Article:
|By Maureen O'Gara||
|January 23, 2012 07:00 AM EST||
The first OpenStack-based cloud operating system came out Wednesday.
The start-up Piston Cloud Computing Inc delivered the thing, which makes sense since Piston's founders were instrumental in OpenStack, which is a framework, not a product. The widgetry is called Piston Enterprise OS or pentOS for short and it will sell for $3,500 a server a year, a price that includes 24/7 telephone support.
Piston co-founder and CEO Joshua McKenty said Piston sold maybe 10 of the things ahead of general availability and the code was destined for big iron $250,000 hardware installations. People apparently just bought it after seeing the demo at Cloud Expo. Nothing is in production yet.
pentOS is cheap compared to VMware, the only alternative. McKenty said it would probably cost $17,000 a server a year using VMware and that's before factoring storage in. If you tried to do it yourself, he said it would probably cost $20,000 a server.
The widgetry is targeted at private enterprise cloud environments. It uses Diablo, the latest cut of OpenStack. It's only good inside a single data center. It'll need the next cut Essex to do cloud hopping and span multiple clouds. Users, however, can cut a single site into 10 zones with each one supporting, say, 200 servers. Such a configuration could support 20,000 VMs, but they'd be small.
Although confined to a single data center, pentOS promises high availability. It is supposed to be focused on security and the easy operation. In that respect it's supposed to install in 10 minutes.
Piston's CloudKey is said to deliver 99.999% automated and hands-free installation of the pentOS software to servers and switches. (It fancies Arista.)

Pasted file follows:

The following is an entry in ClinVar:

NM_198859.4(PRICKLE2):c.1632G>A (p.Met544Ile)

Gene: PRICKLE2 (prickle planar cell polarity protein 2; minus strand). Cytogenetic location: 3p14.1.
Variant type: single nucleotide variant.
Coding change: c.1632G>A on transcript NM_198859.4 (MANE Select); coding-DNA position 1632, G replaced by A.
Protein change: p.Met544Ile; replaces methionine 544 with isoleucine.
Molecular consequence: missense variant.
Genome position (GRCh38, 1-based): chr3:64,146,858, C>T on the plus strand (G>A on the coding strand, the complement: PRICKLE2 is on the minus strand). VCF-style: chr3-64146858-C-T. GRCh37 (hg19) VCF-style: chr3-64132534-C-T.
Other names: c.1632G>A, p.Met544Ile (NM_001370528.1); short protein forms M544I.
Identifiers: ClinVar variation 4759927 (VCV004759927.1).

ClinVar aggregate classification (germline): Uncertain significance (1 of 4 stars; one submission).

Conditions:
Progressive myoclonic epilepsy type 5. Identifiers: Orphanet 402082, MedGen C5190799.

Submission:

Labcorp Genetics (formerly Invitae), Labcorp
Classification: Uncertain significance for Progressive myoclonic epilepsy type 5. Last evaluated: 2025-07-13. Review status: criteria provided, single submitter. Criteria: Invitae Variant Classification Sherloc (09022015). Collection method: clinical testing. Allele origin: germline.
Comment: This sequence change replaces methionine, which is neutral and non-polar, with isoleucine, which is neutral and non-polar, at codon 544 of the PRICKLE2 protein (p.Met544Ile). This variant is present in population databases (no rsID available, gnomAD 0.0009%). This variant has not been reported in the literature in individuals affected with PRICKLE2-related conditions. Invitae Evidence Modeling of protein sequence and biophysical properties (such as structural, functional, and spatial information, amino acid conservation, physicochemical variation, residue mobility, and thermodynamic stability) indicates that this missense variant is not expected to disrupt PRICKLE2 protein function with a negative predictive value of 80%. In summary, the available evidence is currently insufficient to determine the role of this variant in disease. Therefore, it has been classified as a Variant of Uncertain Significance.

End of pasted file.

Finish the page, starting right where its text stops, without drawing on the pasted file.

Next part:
Piston is looking to cultivate the financial market, government and the bio techs, clients with serious regulatory requirements. McKenty says, "As we continue to see security lag in the public cloud environment, it is clear that private cloud is really the only option for organizations dealing with large volumes of regulated data."
The company's Null-Tier Architecture combines storage, compute and networking on every node to deliver massive scalability with what it claims is "unprecedented cost efficiency." It says users can scale a high-availability private cloud, one server at a time.
pentOS is also the first implementation of CloudAudit, an open security standard for cloud and virtualized environments. There will be automatic security updates via a subscription service.
Under pentOS is a custom-built Linux distribution. It will interoperate with any other OpenStack-based public cloud environment, including Rackspace, Dell, Amazon, Internap and AT&T.
Piston was started early last year. McKenty was the technical architect of NASA's Nebula Cloud Computing Platform and the OpenStack compute components. CTO Christopher MacGown was part of OpenStack's Nova-core development team at Rackspace. The start-up has gotten $5 million in funding from Hummer Winblad, True Ventures and Divergent Ventures.
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